Braised Pork Belly with Vermicelli Noodles & Napa Cabbage (猪肉白菜炖粉条)

Today we are making a classic dish from Northeastern Chinese cuisine – 猪肉白菜炖粉条. The name pretty much explains everything: Zhurou (猪肉) means pork, Baicai (白菜) is daikon cabbage, and Fentiao (粉条) means vermicelli noodles. Dun (炖) is a cooking method like braising or simmering, which is the ubiquitous cooking technique used in the Northeast of China because the winter there is cold and harsh. A pot of warm and hearty and homey stew is perfect.  So, let’s get started.

Braised Pork Belly with Noodles
Print Recipe
5 from 3 votes

Braised Pork Belly with Vermicelli Noodles & Napa Cabbage (猪肉白菜炖粉条)


  • 780 grams 1.7 lb of pork belly
  • 6 slices of ginger
  • a drizzle of Chinese cooking wine
  • 1 leek
  • 2 tbsp of oil
  • 1.5 tbsp of sugar
  • 6-8 cloves of garlic
  • 1-2 inches of ginger crush and roughly diced it.
  • 3-5 pieces of red dried chilies
  • 2 star anises
  • 1/2 tbsp of Sichuan peppercorns
  • 2 tbsp of soy sauce
  • 2.5 tbsp of soybean paste
  • 4-5 cups of water
  • 1 tbsp of salt
  • 200 grams 4.4 oz of sweet potato noodles
  • 937 grams 2 lb of daikon cabbage
  • diced scallion and chili as a garnish


  • Cut the pork belly into 1 inch thick cubes. If you don't like pork belly because it is fatty, you can use short ribs, or change it to beef and chicken.
  • Fill a pot with cold water. Add the pork belly in along with 6 slices of ginger, the root, and the green part of the leek. Drizzle in some Chinese cooking wine. Turn the heat to high and bring the pot to a boil. Skim the scum out by using a fine sieve and discard the aromatics. Take out the pork and let it drain completely. Set the pork belly aside.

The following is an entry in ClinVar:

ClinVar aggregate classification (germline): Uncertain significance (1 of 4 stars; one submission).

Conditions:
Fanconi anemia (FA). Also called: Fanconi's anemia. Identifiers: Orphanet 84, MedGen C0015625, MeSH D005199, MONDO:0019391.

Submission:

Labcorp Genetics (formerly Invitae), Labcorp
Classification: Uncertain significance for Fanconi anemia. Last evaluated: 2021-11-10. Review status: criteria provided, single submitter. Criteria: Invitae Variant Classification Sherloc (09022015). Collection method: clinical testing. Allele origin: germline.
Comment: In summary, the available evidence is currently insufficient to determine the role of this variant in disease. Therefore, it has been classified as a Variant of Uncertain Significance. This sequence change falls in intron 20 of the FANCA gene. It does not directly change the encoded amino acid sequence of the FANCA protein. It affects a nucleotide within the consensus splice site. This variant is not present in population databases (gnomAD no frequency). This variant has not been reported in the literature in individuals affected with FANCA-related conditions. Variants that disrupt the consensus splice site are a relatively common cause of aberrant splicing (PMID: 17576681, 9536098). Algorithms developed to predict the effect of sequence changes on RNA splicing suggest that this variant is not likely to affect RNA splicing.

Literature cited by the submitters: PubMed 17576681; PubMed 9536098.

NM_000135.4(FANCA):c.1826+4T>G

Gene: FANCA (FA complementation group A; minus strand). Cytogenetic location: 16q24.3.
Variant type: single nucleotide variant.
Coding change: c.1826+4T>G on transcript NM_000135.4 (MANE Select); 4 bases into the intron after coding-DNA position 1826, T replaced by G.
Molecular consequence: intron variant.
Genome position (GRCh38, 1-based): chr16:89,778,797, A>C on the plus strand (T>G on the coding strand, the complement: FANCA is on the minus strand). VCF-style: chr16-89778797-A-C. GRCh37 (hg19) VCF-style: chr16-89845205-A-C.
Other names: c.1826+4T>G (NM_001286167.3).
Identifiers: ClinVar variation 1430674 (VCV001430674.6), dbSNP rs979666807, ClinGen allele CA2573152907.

• Slice the white part of the leek into 1/2 inch thick pieces with a 45 degree angle.
  • Crush, and roughly dice 1-2 inches of ginger.
  • Crush and peel 6-8 cloves of garlic.
  • Cut open 3-5 pieces of dried red chilies to release the flavor.
  • Besides that, you will also need 2 pieces of star anise, 1/2 tbsp of Sichuan peppercorns.
  • Add 2 tbsp of oil and 1.5 tbsp of sugar to the wok. Turn the heat to low and stir constantly to caramelize the sugar. Once you see that the sugar changes to a red or brown color, you can quickly toss in the well-drained pork belly cubes and turn the heat to medium. Keep stirring for 3-5 minutes to char the pork.
  • Toss in the leek, garlic, ginger, dried red chilies, star anise, and Sichuan peppercorns. Continue to stir for a couple of minutes or until fragrant. Add 2 tbsp of soy sauce and 2.5 tbsp of soybean paste. Keep mixing until all the seasoning is well combined. Add 4-5 cups of boiling hot water and transfer everything into a clay pot or a Dutch oven. Simmer the pork for 1.5 hours or until tender.
  • While the pork is braising on low heat, soak the vermicelli noodles in room temperature water for 1 hour. Separate the stem and the leafy part of the napa cabbage. Slice the stems into 1/2 of inch thick pieces. For the leafy part, you just run your knife over roughly.
  • Once the pork belly is tender, check the liquid amount to make sure you have enough water to cook the noodles and cabbage. If you don't have enough, you can add a little more water. If you have too much, you can always crank up the heat to reduce it a little bit.
  • Add in the soaked but well-drained sweet potato noodles and the cabbage stems. Stir it to mix. The temperature will drop down a little bit. You just wait for it to come back to a simmer or until the noodles are cooked through. Give it a taste to adjust the salt. I add a little bit more than 1 tbsp of salt here.
  • Toss in the leafy part of the cabbage. Stir to cook for a minute and you are done.
  • Garnish it with some diced scallion and dried red chilies. Enjoy!


No Comments Yet

Comments are closed